So if one can begin practising parkour by oneself, for free and without even the basic need for a specific training space or specialist equipment that so many other sports or physical activities require then why go to a coach? Indeed, why does coaching exist at all for parkour?
The answer is this: feedback.
The Feedback Loop
Coaching is, in essence, a fairly straightforward concept. The athlete does something; there is feedback on that thing; the athlete acts on that feedback and attempts the thing again in an effort to do it better. Then, invariably, there is feedback following that attempt, and so on. This is a feedback loop, and the principal role of the coach is to provide the feedback.
Now, of course, feedback from any given action can come in multiple forms and from multiple sources. For example, once we have sufficient understanding of our activity we are able to ‘coach’ ourselves, analysing why something failed and then trying again with that data in mind. This is a tool and a skill we should all develop and use as often as possible, and with this alone we will see results and enjoy a certain amount of progress and success.
However, what the coach brings is not only her (hopefully!) advanced knowledge and experience on the subject, but also an objective view of the athlete’s developmental process. As individuals we are often blind to our own errors and failings, simply because we have practised them for so long that we simply cannot recognise what it is we are doing that is ineffective. Practise the wrong way long enough and the right way will feel wrong.
More often than not it takes external analysis of what we are doing for the flaws to be identified. It requires objective feedback, and there is no quicker and more efficient way to receive this than from an experienced coach.
The Coach as Guide
Added to this, the coach has another important role to play – that of guide into and along the ever-deepening paths of whatever discipline is being practised. To be coaching or teaching any art, I believe, one should have achieved a fairly high personal level of experience and skill in that art.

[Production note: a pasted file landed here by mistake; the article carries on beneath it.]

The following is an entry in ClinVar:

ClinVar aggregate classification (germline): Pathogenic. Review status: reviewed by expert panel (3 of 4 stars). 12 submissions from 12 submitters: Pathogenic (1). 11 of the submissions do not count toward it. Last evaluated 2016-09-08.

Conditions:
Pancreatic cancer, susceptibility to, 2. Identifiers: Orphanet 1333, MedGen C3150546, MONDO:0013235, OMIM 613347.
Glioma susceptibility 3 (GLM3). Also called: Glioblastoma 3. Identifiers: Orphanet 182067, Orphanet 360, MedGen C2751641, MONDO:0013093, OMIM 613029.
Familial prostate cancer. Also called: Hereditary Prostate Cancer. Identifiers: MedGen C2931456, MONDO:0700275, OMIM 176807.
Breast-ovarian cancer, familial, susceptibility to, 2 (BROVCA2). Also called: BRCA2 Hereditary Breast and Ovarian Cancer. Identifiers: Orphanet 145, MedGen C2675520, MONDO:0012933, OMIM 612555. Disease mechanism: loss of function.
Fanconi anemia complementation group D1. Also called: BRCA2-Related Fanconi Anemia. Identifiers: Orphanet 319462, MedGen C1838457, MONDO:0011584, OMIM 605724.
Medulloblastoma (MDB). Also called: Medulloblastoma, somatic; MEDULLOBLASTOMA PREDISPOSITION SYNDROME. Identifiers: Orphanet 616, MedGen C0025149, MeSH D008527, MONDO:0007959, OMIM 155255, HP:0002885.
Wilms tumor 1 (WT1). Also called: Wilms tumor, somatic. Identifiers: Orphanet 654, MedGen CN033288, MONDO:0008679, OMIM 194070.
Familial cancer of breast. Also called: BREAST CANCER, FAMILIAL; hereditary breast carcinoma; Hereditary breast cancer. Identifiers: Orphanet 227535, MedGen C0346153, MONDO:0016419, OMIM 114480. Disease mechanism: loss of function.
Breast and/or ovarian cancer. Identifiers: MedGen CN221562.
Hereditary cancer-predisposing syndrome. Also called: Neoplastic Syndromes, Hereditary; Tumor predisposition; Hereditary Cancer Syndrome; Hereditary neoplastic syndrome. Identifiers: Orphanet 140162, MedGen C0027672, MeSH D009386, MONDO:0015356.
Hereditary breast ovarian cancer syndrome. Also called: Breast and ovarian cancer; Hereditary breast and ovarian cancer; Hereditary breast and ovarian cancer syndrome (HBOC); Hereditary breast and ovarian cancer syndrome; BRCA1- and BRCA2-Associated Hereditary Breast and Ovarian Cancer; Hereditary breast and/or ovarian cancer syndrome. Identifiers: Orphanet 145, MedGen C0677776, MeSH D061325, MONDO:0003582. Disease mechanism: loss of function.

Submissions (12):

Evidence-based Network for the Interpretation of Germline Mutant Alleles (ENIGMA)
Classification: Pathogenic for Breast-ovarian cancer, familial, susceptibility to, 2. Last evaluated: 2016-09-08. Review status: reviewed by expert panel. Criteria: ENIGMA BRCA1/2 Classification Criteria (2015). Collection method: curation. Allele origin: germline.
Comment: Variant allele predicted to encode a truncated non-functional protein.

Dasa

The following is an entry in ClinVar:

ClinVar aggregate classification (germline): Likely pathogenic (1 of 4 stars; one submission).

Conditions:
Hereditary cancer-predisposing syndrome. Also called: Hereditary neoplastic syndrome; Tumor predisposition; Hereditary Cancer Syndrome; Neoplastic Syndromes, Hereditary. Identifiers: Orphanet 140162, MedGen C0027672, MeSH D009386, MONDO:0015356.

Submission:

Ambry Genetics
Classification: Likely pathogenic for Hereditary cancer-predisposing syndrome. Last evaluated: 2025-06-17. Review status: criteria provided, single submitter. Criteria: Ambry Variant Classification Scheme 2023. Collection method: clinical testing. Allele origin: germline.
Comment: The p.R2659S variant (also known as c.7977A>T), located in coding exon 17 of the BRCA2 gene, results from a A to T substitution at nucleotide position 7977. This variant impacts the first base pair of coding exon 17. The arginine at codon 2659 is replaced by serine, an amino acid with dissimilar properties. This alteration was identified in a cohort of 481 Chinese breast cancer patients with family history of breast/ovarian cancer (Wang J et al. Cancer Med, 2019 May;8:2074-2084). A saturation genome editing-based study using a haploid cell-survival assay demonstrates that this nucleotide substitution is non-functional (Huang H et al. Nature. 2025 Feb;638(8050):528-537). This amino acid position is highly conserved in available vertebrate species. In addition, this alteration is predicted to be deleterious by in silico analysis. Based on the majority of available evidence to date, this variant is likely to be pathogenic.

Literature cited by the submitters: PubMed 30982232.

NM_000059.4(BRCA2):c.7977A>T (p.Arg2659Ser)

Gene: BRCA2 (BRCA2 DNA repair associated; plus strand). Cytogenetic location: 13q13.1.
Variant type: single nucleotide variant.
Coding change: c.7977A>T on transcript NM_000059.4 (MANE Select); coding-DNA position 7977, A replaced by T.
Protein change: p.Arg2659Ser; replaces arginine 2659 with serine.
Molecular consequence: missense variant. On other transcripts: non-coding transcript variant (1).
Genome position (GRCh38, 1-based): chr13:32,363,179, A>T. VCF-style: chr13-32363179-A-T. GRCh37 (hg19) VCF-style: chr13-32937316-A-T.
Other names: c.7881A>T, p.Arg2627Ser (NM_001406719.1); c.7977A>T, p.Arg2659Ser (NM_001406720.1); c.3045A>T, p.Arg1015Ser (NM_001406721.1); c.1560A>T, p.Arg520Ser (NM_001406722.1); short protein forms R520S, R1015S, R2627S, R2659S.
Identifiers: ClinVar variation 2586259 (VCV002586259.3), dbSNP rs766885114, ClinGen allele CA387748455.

When it comes to parkour it is important to remember that it is not simply a method or concept of movement, but rather a method and concept of self-improvement through challenge, discovery and peak experience. There are important values and principles at its core, without which the movement alone is simply another form of athletic sophistication. Such self-knowledge is quite clearly the true treasure that results from training in parkour, and it is this treasure towards which the coach can help guide less-experienced practitioners.
To be able to perform this role requires deep reflection on the part of the coach, which usually only takes root after several years of exposure to and practice of the discipline. But this is important, this experiential understanding of the art you are trying to impart; it grants the coach some confidence, that he or she actually has lived these methods and principles and therefore can talk about or teach them with some authority. Such an individual will know well the crucial tips and keys to acquiring real skill, as well as the particular and subtle dangers and pitfalls that accompany training in any discipline, and that knowledge is priceless to a developing practitioner.
So the parkour coach must first acquire this understanding, through years of hard-won direct experience, then learn the science and the art of imparting it to others in an effective, measured and selfless way – a skill that demands just as much training as parkour itself.
For information on becoming a qualified parkour coach, visit the ADAPT Qualifications website.
The term ‘parkour’ derives from the French word ‘le parcours’, which translates as ‘the way’, ‘the route’ or ‘the course’.
Great article, I like your writing style.
I’ve had some experience with anti-coach oriented people. The claim was always that it makes no sense to go to a coach to train Parkour because, the discipline being so individualistic, the discoveries and knowledge should always be attained individually, just as the first practitioners did. As if that was the right way, the only way to go.
While I do agree with the idea that practitioners should attain their knowledge by themselves, by direct experience, by the method of trial and error, I think you can progress much faster with the right coach, just for the reasons you mentioned – external feedback and deeper knowledge of the discipline.
But still, training only when you have a coach – I know many such people – is a bad idea, at least in my eyes. It makes people too dependent. They don’t develop a self-coach mentality. They tend not to be creative, just the opposite of what their coaches teach them.
Dominik from Becoming Overhuman
Thanks Dominik, I completely agree – everything one wants to learn should and will be predominantly learned alone. After all, the only one who can learn.. is the individual! That, of course, doesn’t preclude coaching or invalidate its obvious usefulness.